No Method Is Perfect for Detecting Delirium In ICU Patients, but Some Methods Are Better Than Others

Abstract & Commentary

By Richard J. Wall, MD, MPH, Pulmonary Critical Care & Sleep Disorders Medicine, Southlake Clinic, Valley Medical Center, Renton, WA, is Associate Editor for Critical Care Alert.

Dr. Wall reports no financial relationship to this field of study.

Synopsis: This study compared two popular tools for assessing delirium in ICU patients (CAM-ICU and ICDSC), and it showed that physicians often under-diagnose delirium in ICU patients.

Source: van Eijk MM, et al. Comparison of delirium assessment tools in a mixed intensive care unit. Crit Care Med 2009;37:1881-1885.

Delirium is a common and serious disorder in ICU patients, with up to 87% incidence in some ICU populations. Studies have shown that delirium is associated with higher costs and complication rates, namely increased ventilator days and longer hospital stays. Several tools are now available that permit ICU clinicians to easily screen for delirium. Two of the most popular tools are the Confusion Assessment Method for the ICU (CAM-ICU) and the Intensive Care Delirium Screening Checklist (ICDSC). Both tools have been validated using the Diagnostic and Statistical Manual of Mental Health Disorders, 4th edition.

In the current study, the authors rigorously compared the CAM-ICU and ICDSC against each other in a mixed ICU population. The study was conducted in a 32-bed teaching ICU in the Netherlands, with adult medical, surgical, neurologic, neurosurgery, and cardiothoracic patients. The two tools were also compared against a "gold standard" neuropsychiatric assessment, which was performed by an expert trained in delirium diagnosis.

A total of 126 patients were evaluated (mean age, 62 years; 72% male). As a whole, the study population was moderately ill (mean APACHE, 21). The overall prevalence of delirium was 34% (43/126), with delirious patients older and sicker. Among patients with delirium, the majority (69%) had hypoactive delirium.

Neither tool was especially sensitive for detecting delirium. The CAM-ICU had a sensitivity of 64% and the ICDSC had a sensitivity of 43%. However, the CAM-ICU and ICDSC both had decent specificity for delirium diagnosis (88% and 95%, respectively). Among neurologic patients with another cerebral disorder (e.g., stroke), the CAM-ICU was much more sensitive than was the ICDSC (sensitivity 80% vs 31%, respectively). However, ICDSC specificity was higher in this neurologic subpopulation (93% vs 84%, respectively).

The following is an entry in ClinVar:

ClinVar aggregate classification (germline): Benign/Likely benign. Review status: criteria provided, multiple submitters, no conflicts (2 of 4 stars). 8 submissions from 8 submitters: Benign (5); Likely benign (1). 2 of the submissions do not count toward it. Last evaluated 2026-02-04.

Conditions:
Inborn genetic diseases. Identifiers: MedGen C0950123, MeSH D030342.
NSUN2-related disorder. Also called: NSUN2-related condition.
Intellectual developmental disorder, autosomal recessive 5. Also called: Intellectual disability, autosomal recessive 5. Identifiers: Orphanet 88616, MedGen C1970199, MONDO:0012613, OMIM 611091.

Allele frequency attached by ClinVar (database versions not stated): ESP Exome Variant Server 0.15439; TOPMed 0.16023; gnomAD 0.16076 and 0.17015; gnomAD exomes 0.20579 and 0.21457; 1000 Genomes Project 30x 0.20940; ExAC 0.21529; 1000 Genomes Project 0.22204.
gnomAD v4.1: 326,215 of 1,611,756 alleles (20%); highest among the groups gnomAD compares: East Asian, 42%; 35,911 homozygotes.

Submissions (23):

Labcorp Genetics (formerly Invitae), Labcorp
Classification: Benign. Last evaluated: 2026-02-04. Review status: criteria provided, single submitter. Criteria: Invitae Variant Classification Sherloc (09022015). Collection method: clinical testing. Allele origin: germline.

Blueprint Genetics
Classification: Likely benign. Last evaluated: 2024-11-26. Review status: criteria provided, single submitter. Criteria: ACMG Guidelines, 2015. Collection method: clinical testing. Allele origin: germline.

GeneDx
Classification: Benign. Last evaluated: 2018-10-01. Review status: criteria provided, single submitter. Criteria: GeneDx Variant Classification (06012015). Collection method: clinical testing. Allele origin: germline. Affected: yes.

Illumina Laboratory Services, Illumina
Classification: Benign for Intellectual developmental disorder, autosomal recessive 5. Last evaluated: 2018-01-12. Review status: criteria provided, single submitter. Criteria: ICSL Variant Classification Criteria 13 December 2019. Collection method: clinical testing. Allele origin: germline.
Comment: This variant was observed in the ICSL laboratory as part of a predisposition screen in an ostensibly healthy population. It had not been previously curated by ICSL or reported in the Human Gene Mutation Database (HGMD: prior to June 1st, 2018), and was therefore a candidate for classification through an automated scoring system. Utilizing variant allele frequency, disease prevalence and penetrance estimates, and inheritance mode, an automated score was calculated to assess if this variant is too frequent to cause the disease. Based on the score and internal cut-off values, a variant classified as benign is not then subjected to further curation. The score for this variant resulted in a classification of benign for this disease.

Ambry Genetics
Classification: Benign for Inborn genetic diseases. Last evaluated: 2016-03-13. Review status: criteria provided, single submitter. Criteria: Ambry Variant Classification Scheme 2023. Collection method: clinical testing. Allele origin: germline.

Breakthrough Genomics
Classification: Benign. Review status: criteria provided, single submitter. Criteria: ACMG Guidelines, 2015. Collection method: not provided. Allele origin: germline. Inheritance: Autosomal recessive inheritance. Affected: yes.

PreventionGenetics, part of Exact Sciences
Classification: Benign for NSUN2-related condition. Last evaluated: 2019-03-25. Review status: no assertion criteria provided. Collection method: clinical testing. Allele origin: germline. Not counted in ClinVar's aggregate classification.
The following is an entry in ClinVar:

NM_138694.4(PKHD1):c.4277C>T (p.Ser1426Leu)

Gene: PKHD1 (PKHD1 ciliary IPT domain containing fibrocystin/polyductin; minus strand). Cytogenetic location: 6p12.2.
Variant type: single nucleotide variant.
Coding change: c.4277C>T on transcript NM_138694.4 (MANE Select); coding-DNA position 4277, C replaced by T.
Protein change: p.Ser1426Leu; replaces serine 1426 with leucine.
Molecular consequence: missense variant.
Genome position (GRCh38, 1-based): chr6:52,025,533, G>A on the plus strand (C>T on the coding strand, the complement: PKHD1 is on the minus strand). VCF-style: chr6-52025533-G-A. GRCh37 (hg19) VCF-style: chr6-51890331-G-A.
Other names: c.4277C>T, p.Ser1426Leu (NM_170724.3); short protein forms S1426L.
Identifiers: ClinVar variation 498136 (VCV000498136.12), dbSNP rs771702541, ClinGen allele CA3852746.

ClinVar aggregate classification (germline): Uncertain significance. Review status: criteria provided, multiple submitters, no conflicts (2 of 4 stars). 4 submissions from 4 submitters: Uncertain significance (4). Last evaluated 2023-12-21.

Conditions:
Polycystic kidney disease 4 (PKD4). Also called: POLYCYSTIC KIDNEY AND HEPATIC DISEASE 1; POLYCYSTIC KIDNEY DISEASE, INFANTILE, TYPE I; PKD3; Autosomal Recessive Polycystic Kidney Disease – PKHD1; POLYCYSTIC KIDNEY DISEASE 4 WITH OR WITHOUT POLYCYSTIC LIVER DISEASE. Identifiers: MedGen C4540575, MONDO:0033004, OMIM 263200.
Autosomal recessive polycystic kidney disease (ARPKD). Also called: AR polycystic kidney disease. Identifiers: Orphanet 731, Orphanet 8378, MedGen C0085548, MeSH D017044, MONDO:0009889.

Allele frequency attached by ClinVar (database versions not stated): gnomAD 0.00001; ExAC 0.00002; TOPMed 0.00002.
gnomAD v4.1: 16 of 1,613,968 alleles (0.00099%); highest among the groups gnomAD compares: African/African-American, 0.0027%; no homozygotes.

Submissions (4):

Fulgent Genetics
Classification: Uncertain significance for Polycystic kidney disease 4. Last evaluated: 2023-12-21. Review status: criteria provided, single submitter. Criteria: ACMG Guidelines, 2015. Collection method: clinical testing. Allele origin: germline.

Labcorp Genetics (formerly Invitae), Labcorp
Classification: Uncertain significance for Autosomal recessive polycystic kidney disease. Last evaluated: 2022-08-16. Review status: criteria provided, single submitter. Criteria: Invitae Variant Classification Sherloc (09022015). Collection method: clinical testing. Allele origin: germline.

When ICU physicians were asked whether they thought a patient was delirious, their sensitivity for detecting delirium was only 29%. Intensivist attendings and fellows fared slightly better than residents, but their sensitivity was still only 63% (i.e., they missed 37% of delirium cases).

Commentary

A few quick questions: Do you routinely measure delirium in your ICU patients? If so, do you know which measurement tool(s) you use? Do you regularly discuss delirium assessment with staff on multidisciplinary rounds?

I imagine many clinicians still answer "no" to these questions. Despite the persistent and energetic efforts of researchers, the saga of delirium testing in ICU patients has been an uphill battle. Dr. Wes Ely, one of the CAM-ICU developers, often tells the story about how his first grant proposal for studying this subject was flatly rejected because the reviewers thought it was an irrelevant topic. Moreover, when he searched the literature for a well-validated delirium instrument that he could use in ventilated patients, he found the following sentence in the Methods section of nearly every delirium study: "Mechanically ventilated patients were excluded."

In less than a decade, the pendulum has swung. Several validated instruments are now available for assessing delirium in mechanically ventilated patients. These instruments are easy to use at the bedside and freely available. A growing body of research has clearly demonstrated the relevance of the topic. Delirium in mechanically ventilated patients is associated with higher 6-month mortality, increased length of stay, and higher cost of care.

The ICDSC is an 8-item scoring checklist based on observations made during routine patient care.1 No patient cooperation is required. Raters complete a checklist based on observations from the previous 24 hours. Items are scored 1 (present) or 0 (absent), for a maximum of 8 points. A score ³ 4 indicates delirium is present.

The CAM-ICU is another well-validated tool that is easy to administer.2 Patients must be rousable on the ventilator. It performs well even among patients with dementia, the elderly, and those with high severity of illness. It takes less than 2 minutes to complete and requires minimal training.

Although past studies compared the CAM-ICU and ICDSC against each other, this is the first comparison in a mixed ICU with a large neurologic population. In neurologic patients, the CAM-ICU was clearly more sensitive, a useful finding. However, what I find most startling is the low sensitivity of ICU physicians in detecting delirium. Even ICU attendings and fellows missed 37% of cases. I believe this emphasizes the need for use of a standard screening tool for assessing delirium on a daily basis. We already know that clinician skills for assessing extubation readiness are shoddy — hence, the utility of the daily spontaneous breathing trial. Similarly, clinician skills for assessing delirium are imperfect. Every ICU should also use a simple tool for screening (and hopefully reducing) delirium.

References

  1. Bergeron N, et al. Intensive Care Delirium Screening Checklist: Evaluation of a new screening tool. Intensive Care Med 2001;27:859-864.
  2. Ely EW, et al. Delirium in mechanically ventilated patients: Validity and reliability of the confusion assessment method for the intensive care unit (CAM-ICU). JAMA 2001;286:2703-2710.